Enjoying the Hacienda's Honeymoon Suite Riobamba, Ecuador

A stone gate entrance leading down one of the walkways on the grounds of the Hacienda Abraspungo

Our stay in Guamote had ended, and after taking the Devil’s Nose train ride in Alausí we were on our way to the city of Riobamba for the final leg of our trip in Ecuador.

We stayed at the Hotel Hacienda Abraspungo which is located just outside downtown Riobamba. We were staying here because it’s so close to Mount Chimborazo (18 mi/30 km away).

The hotel is secluded and lush, hidden behind high walls on all sides. You don’t feel like you’re actually in the city, and you have a good view of the mountain and the snow at the top—even if it is obscured by an array of power lines. That being said, it’s a gated environment which seems to be the norm. Coming from Canada—where we rarely see this—it feels a little weird to be walled off from everything else.

Mount Chimborazo in the distance with dark clouds, behind a group of power lines
Mount Chimborazo—not as foreboding as it appears

The hotel room

Given that that we’re travelling as a group, I’d expected to be sharing a room with someone else again. That’s how things have been so far but somehow, I lucked out today.

I got my own room!

Hotel room interior with large window, fireplace, chairs and bed
More luxury than I'd been used to in the past week

My room had a king-sized bed, a fireplace, a bathroom that was larger than my entire room in the previous hotel, and a gigantic soaker tub that could fit a few people.

Was it the honeymoon suite? No, of course not. I’ve just been used to sharing a small room with single beds and a 3’ x 4’ bathroom for the past few days so it really felt that way.

Tiled hotel bathroom interior with large soaker bathtub
One third of my bathroom was a miniature pool

This level of comfort was much appreciated after we’d acclimatized ourselves to living like students again for the past week. Another person in our group also got her own room. In hers she found 3 full size beds all to herself. (That might have been a little ridiculous.)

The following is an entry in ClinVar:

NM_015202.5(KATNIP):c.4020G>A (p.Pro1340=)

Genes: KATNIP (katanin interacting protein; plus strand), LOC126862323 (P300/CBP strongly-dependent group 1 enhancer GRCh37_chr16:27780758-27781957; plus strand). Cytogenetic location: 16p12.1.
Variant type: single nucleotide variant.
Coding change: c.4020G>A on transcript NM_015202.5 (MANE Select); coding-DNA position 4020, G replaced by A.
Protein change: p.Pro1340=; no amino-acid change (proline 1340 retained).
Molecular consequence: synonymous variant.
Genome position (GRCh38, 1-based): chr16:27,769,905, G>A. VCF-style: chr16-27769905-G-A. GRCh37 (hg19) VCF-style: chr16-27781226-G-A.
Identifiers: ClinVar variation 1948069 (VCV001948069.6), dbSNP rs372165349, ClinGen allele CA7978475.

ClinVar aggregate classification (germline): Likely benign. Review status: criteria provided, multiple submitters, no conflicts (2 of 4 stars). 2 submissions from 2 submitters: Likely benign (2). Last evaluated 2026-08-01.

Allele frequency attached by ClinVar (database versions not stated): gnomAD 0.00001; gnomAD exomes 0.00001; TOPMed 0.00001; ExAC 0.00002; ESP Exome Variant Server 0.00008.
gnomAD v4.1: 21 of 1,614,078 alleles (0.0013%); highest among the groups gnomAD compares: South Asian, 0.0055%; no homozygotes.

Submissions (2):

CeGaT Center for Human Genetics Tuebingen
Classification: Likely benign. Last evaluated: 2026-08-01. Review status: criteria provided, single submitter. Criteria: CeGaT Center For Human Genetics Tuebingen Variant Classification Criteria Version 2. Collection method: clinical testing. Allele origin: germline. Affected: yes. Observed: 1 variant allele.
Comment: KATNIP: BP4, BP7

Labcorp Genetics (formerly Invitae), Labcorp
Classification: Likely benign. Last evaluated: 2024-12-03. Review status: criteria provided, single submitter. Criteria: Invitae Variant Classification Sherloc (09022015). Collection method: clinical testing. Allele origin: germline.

After the travelling, digging, and general manual labour of the past few days, being able to simply relax in such comfortable settings was welcome. (My apologies to the others in the group who still had to share a room!) I took this time to review photos from the past few days and write down some of my thoughts about the experiences so far. It was a nice peaceful break from the noise of travelling.

Although the hotel did have a wifi connection, it was spotty (to be charitable) and attempts to connect failed. In retrospect, that was a good thing as it prevented the real world from seeping back into this adventure.

Outdoor patio overlooking the gardens with chairs and tables
A civilized way to spend some time before dinner

Civilized relaxation

As we waited for everyone to assemble for dinner, a few of us met up in one of the lounge rooms. We played billiards and had a drink on the patio while the sun set. Very civilized and enjoyed.

The hotel had a large dining room with various photographs, antiques and collectables hung everywhere. For the most part these followed the theme of climbing Mount Chimborazo (which I suspect is one of the primary reasons for tourists to be in this area).

Hotel dining room interior with mountain climbing expedition photos and objects hung on the walls
All wall surfaces must be covered in this dining room

Dinner was quite good. I had a pesto pasta dish which, like every other food experience we’ve had in Ecuador so far, was great. I’m typically a very picky eater so I’ve been surprised how much I’ve enjoyed all the different food I’ve had so far. (No, pesto pasta is not Ecuadorean, nor a surprise for me—I wanted something simple and basic today.)

Small hotel lounge room with antique furniture, couch, rocking chair and fireplace
The Ecuadorean version of an Internet Café

I would have loved to stay here for another night or two, because it was such a comfortable break. It probably helped that there weren’t a lot of other people staying here while our group was present. We really felt like we had the place to ourselves.

With one exception… the wildlife. Roosters and ducks made their presence known early in the morning. Time to wake up and climb Mount Chimborazo!

Portrait of Kendall Anderson Photographer, software developer, ex-architect, drummer, martial arts instructor (I like to keep busy)